LOS ANGELES – Los Angeles County District Attorney George Gascón is facing sharp criticism over his policy to never prosecute children as adults after a 26-year-old Trans woman pleaded guilty to sexually assaulting a 10-year-old girl when she was 17. But, according to Gascón, the nature of the case is complicated.

Hannah Tubbs was weeks shy of her 18th birthday when she walked into a Denny’s bathroom in Palmdale, grabbed a 10-year-old girl by the throat and sexually assaulted her, according to prosecutors. 

The crime would sit unsolved until 2019 when her DNA was entered into a database after she was arrested in Idaho on suspicion of battery, reported the Los Angeles Times. Prosecutors filed charges in 2020, shortly after Gascón took office. 

According to the paper, Tubbs, who pleaded guilty, might be sentenced to a short stay in juvenile hall or probation later this month. 

“I would ask the public to reach out to Mr. Gascon and express their concerns and their outrage on a matter such as this involving a sexual predator.”

Lt. Richard Ruiz of the LA County Sheriff’s Department’s Special Victims Bureau

Critics of Gascón are expressing their frustration with the district attorney, saying Tubbs’ case highlights the problems with a blanket ban on not trying juveniles as adults. 

“It’s useless to catch criminals like [Tubbs] if we don’t follow through and seek justice for victims such as the 10-year-old girl [she] sexually assaulted. She bears the burden of a lifetime of trauma,” L.A. County Supervisor Kathryn Barger, whose district includes Palmdale, told the Times. “[She] will be offered therapeutic interventions under the auspices of ‘restorative justice’… and possibly granted only probation or parole. Where is the justice for [her] young victim and her family?”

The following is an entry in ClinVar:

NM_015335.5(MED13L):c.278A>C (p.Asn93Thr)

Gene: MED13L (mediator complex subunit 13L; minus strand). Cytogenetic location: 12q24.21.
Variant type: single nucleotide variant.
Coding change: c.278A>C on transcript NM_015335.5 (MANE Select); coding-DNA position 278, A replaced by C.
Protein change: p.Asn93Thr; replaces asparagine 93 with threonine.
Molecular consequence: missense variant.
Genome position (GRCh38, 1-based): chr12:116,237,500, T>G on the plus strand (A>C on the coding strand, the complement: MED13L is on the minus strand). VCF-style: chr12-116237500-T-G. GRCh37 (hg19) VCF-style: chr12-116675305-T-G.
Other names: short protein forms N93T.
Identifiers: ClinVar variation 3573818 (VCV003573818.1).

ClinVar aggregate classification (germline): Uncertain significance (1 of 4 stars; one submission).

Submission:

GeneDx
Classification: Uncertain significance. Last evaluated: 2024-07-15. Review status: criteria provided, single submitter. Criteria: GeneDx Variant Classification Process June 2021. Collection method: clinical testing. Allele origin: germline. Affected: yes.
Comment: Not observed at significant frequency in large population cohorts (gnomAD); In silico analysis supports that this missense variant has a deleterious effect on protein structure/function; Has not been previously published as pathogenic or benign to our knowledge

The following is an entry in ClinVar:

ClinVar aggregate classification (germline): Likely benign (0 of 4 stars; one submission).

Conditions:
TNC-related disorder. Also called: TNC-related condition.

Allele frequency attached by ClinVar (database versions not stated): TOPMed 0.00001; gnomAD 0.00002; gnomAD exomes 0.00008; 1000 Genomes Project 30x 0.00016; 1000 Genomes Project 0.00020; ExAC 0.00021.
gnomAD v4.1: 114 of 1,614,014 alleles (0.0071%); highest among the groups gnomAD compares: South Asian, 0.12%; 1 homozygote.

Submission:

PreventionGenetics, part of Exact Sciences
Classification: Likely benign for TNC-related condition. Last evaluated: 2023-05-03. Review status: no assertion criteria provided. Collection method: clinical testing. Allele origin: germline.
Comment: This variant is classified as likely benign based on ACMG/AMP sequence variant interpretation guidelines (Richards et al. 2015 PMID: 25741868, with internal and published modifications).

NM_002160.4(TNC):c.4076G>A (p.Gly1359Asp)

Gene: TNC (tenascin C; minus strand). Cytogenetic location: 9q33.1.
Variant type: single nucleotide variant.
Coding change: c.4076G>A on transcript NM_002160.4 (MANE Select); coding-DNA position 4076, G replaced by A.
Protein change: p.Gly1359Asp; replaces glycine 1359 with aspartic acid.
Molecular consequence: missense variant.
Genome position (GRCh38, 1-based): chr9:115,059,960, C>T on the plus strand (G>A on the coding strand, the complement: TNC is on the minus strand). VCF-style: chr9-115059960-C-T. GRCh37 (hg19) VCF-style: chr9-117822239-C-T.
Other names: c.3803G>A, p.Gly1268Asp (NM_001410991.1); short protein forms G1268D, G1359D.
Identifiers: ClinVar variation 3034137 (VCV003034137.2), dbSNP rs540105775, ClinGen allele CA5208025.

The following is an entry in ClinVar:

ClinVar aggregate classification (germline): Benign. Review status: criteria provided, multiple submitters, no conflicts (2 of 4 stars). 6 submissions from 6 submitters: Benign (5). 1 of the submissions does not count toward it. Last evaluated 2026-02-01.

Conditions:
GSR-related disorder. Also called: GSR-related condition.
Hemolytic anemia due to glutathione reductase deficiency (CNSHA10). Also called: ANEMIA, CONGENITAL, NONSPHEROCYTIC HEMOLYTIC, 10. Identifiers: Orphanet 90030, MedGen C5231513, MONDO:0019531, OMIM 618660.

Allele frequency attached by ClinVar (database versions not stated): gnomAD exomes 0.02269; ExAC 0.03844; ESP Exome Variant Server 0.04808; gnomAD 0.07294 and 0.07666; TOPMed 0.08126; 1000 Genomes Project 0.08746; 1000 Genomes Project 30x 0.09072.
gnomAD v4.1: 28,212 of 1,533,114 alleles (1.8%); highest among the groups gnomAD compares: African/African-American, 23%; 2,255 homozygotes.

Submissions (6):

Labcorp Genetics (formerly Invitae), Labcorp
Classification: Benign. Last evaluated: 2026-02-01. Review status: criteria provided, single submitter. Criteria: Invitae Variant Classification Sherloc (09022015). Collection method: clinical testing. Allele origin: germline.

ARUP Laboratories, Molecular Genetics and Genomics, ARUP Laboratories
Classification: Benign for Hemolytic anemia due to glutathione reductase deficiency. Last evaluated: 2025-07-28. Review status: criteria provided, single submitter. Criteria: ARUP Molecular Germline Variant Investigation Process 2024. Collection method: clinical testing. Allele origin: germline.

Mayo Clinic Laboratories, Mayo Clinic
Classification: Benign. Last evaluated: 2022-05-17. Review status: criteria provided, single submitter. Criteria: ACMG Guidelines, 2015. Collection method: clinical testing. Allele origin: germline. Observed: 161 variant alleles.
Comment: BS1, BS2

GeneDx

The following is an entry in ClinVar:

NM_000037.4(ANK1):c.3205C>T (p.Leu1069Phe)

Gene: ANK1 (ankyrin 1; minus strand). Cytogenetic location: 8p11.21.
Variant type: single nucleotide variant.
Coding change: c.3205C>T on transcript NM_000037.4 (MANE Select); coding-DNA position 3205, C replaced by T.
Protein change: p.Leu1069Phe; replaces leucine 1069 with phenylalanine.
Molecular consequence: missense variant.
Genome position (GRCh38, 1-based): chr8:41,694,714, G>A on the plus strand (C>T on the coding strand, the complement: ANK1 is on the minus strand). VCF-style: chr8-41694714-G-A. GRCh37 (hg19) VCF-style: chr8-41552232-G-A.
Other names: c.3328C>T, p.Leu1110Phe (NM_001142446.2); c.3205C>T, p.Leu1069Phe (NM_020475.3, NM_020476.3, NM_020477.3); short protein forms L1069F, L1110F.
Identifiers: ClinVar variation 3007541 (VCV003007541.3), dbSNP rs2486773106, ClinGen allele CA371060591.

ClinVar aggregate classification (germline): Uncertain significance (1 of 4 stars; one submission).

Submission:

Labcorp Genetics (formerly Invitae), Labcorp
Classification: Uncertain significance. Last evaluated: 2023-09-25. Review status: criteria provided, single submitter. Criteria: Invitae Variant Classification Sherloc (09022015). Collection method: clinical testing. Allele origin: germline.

Some critics are using the case as ammunition to fuel another recall effort of Gascón. The earlier attempt to recall the district attorney didn’t make it to a vote as proponents couldn’t collect enough signatures. 

However, Gascón has said that the case is complicated due to the years between the crime and Tubbs’ capture, as well as her criminal record and the impact on the victim. 

Tubbs has also been arrested for battery, drug possession and probation violations in Idaho and Washington, according to the paper. 

The victim, who did not want to testify on trial, has since moved from California and is still in therapy, said an impact statement read in court last month.

Gascón has also raised concerns about Tubbs’ becoming a victim herself if she was held in an adult facility because of her trans identity. A probation report recommended she be sentenced to home confinement, according to Gascón.

An email reviewed by the Times said Tubbs is diagnosed with multiple mental illnesses and might also qualify as “developmentally disabled.” These factors lead to legal questions about whether she can even be found responsible for the crime. 

In addition, at 26, Tubbs is too old to be legally held in a county juvenile detention facility, leading to more questions over Tubbs’ sentencing.

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West Hollywood

West Hollywood will engage community in MLK Jr. Day of Service

Martin Luther King Jr. holiday on Monday, January 17, 2022, is the 27th anniversary of the Day of Service that celebrates his life & legacy



Los Angeles Blade graphic

WEST HOLLYWOOD – In January 2022, the City of West Hollywood will continue its tradition of joining hundreds of communities across the country in a National Day of Service to commemorate the Martin Luther King Jr. Day federal holiday by providing an opportunity for community members to make an impact locally with a donation drive for people who are experiencing homelessness.

The City of West Hollywood, in partnership with West Hollywood Elementary and Friends of West Hollywood Elementary (FOWHE), will be collecting monetary and gift card donations to support new socks, blankets, and sleeping bags for the City’s Homeless Initiative, which partners closely with nonprofit service providers, the West Hollywood Sheriff’s Station, and Los Angeles County agencies to provide a wide variety of services aimed at reducing homelessness and supporting community members who are experiencing homelessness.

This year’s City of West Hollywood Martin Luther King Jr. Day of Service activity reflects the desires of students from West Hollywood Elementary to help those most in-need in the community.

Due to COVID-19 health and safety protocols, this year’s City of West Hollywood Martin Luther King Jr. Day of Service will take place as a two-week virtual donation drive instead of an in-person Day of Service event.